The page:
Much in the article is of interest, if you can bear it, but I’ll discuss here the first sentence from the abstract, offering a commentary:
“Modern Western society assumes that nonhuman animals do not possess an episteme comparable to humans; this presumption is used to exclude nonhuman species from knowledge-making and practices that intimately affect animal lives.”
Modern Western society assumes that nonhuman animals do not possess an episteme comparable to humans because nonhuman animals do not possess an episteme comparable to humans. The proof of this assumption is simple: nonhuman animals have not taken any position in this debate, nor have they published their own review articles in Project Muse, because, well, they do not possess an episteme comparable to humans.
In plainer language, non-human animals don’t and can’t think abstractly.Michael Egnor, “Can animal minds rival humans under the right circumstances?” at Mind Matters News
It’s not clear that naturalism commits a person to such an obviously false belief but some are prepared to go that far.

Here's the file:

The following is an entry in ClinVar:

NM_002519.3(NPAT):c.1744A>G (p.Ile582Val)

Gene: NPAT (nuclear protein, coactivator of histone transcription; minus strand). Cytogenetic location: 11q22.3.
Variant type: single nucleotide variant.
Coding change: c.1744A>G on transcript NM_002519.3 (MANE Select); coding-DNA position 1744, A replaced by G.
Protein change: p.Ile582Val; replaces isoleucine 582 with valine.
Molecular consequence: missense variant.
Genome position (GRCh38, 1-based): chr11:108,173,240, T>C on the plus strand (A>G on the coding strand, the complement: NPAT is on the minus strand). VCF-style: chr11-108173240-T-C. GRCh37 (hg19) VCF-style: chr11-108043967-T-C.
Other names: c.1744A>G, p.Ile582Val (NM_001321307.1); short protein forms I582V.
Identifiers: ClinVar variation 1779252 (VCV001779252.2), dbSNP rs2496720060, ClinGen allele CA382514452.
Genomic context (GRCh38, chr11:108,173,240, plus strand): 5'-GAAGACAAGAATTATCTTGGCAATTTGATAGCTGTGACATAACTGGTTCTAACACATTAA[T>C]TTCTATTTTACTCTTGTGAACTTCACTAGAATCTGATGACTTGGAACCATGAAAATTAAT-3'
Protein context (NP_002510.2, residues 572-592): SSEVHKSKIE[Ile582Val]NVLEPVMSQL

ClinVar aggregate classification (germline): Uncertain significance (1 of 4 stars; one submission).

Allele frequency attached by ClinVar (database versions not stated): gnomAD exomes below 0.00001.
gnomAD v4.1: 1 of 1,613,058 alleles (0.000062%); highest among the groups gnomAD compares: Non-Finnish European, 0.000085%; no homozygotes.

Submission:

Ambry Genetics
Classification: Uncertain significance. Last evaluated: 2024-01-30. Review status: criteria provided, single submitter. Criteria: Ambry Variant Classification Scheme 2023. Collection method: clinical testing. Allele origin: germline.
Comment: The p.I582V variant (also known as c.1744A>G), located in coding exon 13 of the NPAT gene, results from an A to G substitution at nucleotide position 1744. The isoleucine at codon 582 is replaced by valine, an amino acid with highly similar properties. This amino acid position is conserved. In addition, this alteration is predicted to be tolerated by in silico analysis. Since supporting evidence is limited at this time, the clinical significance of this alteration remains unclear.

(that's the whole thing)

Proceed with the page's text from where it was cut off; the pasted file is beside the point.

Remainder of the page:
More on animal intelligence:
Do animals truly grieve when other animals die? Yes, but “death” is, in some ways, an abstraction so there are only some things they understand about it. For example, the dog Hachikō’s lifelong devoted vigil at the train station is touching in part because he could not know that his human friend had actually died. (Denyse O’Leary)
The real reason why
only human beings speak. Language is a tool for abstract thinking—a necessary tool for abstraction—and humans are the only animals who think abstractly (Michael Egnor)
The idea that animals think as we do dies hard. But first it can lead us down some strange paths. And it seldom does much for the animals. (Denyse O’Leary)
Researchers: Apes are just like us. And we’re not doing the right things to make them start behaving that way… In 2011, we were told in Smithsonian Magazine, “‘Talking’ apes are not just the stuff of science fiction; scientists have taught many apes to use some semblance of language.” Have they? If so, why has it all subsided? What happened? (Denyse O’Leary)